Of all the things that I’ve experienced since starting the ketogenic diet, no change has been more profound than my internal image of myself. When I was large, I went to great lengths to avoid seeing anything that might show me how I actually appeared. Mirrors, plate glass windows whilst walking down a sidewalk, well polished silverware. Any reflective surface was scrupulously avoided by averting my eyes or allowing my pupils to go unfocused. Cameras and photographs were strictly verboten. I wanted to have plausible deniability of how much weight I was carrying, of how nearly perfectly round I had grown. As long as I couldn’t see it there was a slim chance it wasn’t true. It was the self-image version of when a young child covers her eyes and thinks if she can’t see you, you can’t see her.
This, of course, was folly. While I tried to avoid objective confirmation that I had become a truly heavy person, even while realizing that 24W jeans are not worn by ‘normal’ sized women and that fear of breaking flimsy bistro chairs at trendy wine bars shouldn’t be a thing, I’d figure I couldn’t be that big because… well, where’s your proof? I was playing at holding two opposing thoughts in my head at the same time. F. Scott Fitzgerald is quoted as having written that doing such is a sign of great intelligence. In my case, more a case of extreme denial.
The truth is, I couldn’t escape my mental image of myself. Seeing other people, going about their lives, walking around in trim, fit bodies, viewing movies or television shows where characters flit about, light on their feet, appearing immune to gravity so easily did they glide across a room, only made me more aware of how bogged down I felt. Physically cemented to the floor. I couldn’t image myself doing things like sitting crossed legged in a chair and then popping up to hustle to turn off the oven when a timer went off, or walking our dogs with friends without becoming so winded that I’d simply withdraw from the conversation as they magically would be able to both and talk at the same time. The thought of being whisked up in my husbands arms was beyond the realm. I simply couldn’t imagine myself smaller. Not even in my dreams.
After having inhabited that body - and having those sad images of myself inhabit my brain - for nearly 30 years, it would be easy to assume things were set in stone for me. I had come to that conclusion. The idea of being the largest person in a room, of not fitting in airline seats without encroaching over the arm rests, of fleeing the moment cameras came out (and now that everything is a camera, just torture!) was, simply put, who I was and always would be. I couldn’t conjure seeing myself as a smaller person. Like trying to image the color orange if you’ve never seen it.
The really amazing thing is that now, having lost so much weight (115.5 pounds from my heaviest, about 97 since starting the ketogenic diet) I can’t imagine having been my former, large self. There was a time when if I accidentally saw the rare photos of me that slipped past my defenses I’d spiral into despair. And not just kind of. One of the worst bouts of depression I experienced was after seeing a photo from our daughter’s wedding. It devastated me and I came as close as I’d ever be able to imagine believing that my husband, children and the world would be better off without me. But I can write honestly here that looking at photos from my past impacts me not at all. The fact is that, for all those decades of not being able to imagine a new me, I now can’t identify or imagine the old. The human mind’s ability to adapt to new surroundings is stunning. From moving from the Arctic to the Equator or amputees learning to walk again to picking up new languages to shedding a fat parka and not being able to remember what carrying around all that freight felt like.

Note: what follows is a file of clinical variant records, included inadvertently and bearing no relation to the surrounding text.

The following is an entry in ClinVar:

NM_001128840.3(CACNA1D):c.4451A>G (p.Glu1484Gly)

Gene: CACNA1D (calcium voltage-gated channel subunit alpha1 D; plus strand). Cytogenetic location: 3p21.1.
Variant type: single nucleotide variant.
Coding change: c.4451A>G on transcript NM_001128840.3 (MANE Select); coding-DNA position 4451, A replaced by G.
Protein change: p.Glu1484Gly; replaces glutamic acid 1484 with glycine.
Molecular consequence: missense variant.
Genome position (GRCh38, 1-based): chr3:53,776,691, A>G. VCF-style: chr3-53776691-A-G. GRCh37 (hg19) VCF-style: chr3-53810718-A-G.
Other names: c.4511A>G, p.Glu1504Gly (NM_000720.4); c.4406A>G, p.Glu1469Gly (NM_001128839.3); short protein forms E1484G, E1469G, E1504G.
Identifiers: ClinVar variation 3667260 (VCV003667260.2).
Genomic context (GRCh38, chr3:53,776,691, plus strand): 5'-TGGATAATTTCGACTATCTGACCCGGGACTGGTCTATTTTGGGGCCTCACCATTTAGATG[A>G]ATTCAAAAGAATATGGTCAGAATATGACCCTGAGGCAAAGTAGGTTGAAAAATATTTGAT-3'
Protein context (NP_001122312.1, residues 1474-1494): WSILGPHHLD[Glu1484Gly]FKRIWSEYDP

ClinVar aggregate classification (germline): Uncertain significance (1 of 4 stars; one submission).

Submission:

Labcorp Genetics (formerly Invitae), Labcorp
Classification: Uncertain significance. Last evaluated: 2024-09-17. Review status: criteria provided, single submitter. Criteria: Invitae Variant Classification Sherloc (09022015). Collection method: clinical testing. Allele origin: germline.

All of this is by way of telling you that, if you are where I was before taking up this nutrition protocol - and to remind, it’s keeping total carbohydrate intake to 20g/day or fewer, eating fatty sources of protein, eating only when hungry and stopping when satisfied - and can’t imagine being a smaller, trimmer, happier version of you, know that you can absolutely do this.
If I can do this, you can. I promise. I know it in my heart. There’s nothing special about me or about the many others who have found success on the ketogenic diet. Have faith in the process, in the science. In yourself. Conjure up images of you, light on your feet. Shopping in the ‘normal’ section of store. Being swept up in your lover’s arms. Dreams do come true.
Dare to dream.
Disclaimer: I’ve been fortunate to have had the time and resources to research the ketogenic diet, also known as LCHF (low carb/high fat). The information I share is based solely on my understanding of that research. We are all responsible for our own choices, including what we put in our mouths and there’s no substitute for each of us checking things out ourselves. And I’m not a medical professional in any way. Go Keto With Casey is not a medical site. “Duh,” you might say. But best to make it clear to all. I welcome questions, comments and even civil criticism. I’m still learning. So, if you have something to add, go for it. Links in this post and all others may direct you to afflilate links, where I will receive a small amount of the purchase price of any items you buy through those links. Thanks!